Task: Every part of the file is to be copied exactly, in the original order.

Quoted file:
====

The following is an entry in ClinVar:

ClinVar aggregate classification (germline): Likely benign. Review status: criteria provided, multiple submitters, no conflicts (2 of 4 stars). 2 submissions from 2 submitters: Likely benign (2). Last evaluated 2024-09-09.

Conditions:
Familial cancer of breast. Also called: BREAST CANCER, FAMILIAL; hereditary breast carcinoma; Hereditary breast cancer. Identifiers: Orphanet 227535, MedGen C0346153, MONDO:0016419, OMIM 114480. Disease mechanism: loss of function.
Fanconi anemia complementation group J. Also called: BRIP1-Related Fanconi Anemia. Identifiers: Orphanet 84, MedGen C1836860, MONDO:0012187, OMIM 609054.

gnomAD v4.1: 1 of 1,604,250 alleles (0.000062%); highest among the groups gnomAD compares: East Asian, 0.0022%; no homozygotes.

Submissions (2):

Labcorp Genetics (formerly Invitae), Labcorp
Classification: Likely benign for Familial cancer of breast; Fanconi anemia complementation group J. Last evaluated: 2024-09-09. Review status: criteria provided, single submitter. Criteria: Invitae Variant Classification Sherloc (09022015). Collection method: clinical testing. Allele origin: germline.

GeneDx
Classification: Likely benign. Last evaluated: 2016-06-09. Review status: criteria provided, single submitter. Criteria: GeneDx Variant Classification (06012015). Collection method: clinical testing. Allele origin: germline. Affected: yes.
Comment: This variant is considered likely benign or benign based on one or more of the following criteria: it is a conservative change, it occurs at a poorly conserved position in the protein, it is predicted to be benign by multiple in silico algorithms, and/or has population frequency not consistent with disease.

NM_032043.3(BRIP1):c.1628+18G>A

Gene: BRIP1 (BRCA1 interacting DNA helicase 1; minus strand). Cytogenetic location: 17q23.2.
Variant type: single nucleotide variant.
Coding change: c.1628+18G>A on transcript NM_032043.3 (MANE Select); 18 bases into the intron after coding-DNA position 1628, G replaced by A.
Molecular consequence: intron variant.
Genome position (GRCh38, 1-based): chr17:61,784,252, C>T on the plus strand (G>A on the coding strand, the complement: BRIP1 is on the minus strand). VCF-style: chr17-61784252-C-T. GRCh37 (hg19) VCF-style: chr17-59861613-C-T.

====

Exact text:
The following is an entry in ClinVar:

ClinVar aggregate classification (germline): Likely benign. Review status: criteria provided, multiple submitters, no conflicts (2 of 4 stars). 2 submissions from 2 submitters: Likely benign (2). Last evaluated 2024-09-09.

Conditions:
Familial cancer of breast. Also called: BREAST CANCER, FAMILIAL; hereditary breast carcinoma; Hereditary breast cancer. Identifiers: Orphanet 227535, MedGen C0346153, MONDO:0016419, OMIM 114480. Disease mechanism: loss of function.
Fanconi anemia complementation group J. Also called: BRIP1-Related Fanconi Anemia. Identifiers: Orphanet 84, MedGen C1836860, MONDO:0012187, OMIM 609054.

gnomAD v4.1: 1 of 1,604,250 alleles (0.000062%); highest among the groups gnomAD compares: East Asian, 0.0022%; no homozygotes.

Submissions (2):

Labcorp Genetics (formerly Invitae), Labcorp
Classification: Likely benign for Familial cancer of breast; Fanconi anemia complementation group J. Last evaluated: 2024-09-09. Review status: criteria provided, single submitter. Criteria: Invitae Variant Classification Sherloc (09022015). Collection method: clinical testing. Allele origin: germline.

GeneDx
Classification: Likely benign. Last evaluated: 2016-06-09. Review status: criteria provided, single submitter. Criteria: GeneDx Variant Classification (06012015). Collection method: clinical testing. Allele origin: germline. Affected: yes.
Comment: This variant is considered likely benign or benign based on one or more of the following criteria: it is a conservative change, it occurs at a poorly conserved position in the protein, it is predicted to be benign by multiple in silico algorithms, and/or has population frequency not consistent with disease.

NM_032043.3(BRIP1):c.1628+18G>A

Gene: BRIP1 (BRCA1 interacting DNA helicase 1; minus strand). Cytogenetic location: 17q23.2.
Variant type: single nucleotide variant.
Coding change: c.1628+18G>A on transcript NM_032043.3 (MANE Select); 18 bases into the intron after coding-DNA position 1628, G replaced by A.
Molecular consequence: intron variant.
Genome position (GRCh38, 1-based): chr17:61,784,252, C>T on the plus strand (G>A on the coding strand, the complement: BRIP1 is on the minus strand). VCF-style: chr17-61784252-C-T. GRCh37 (hg19) VCF-style: chr17-59861613-C-T.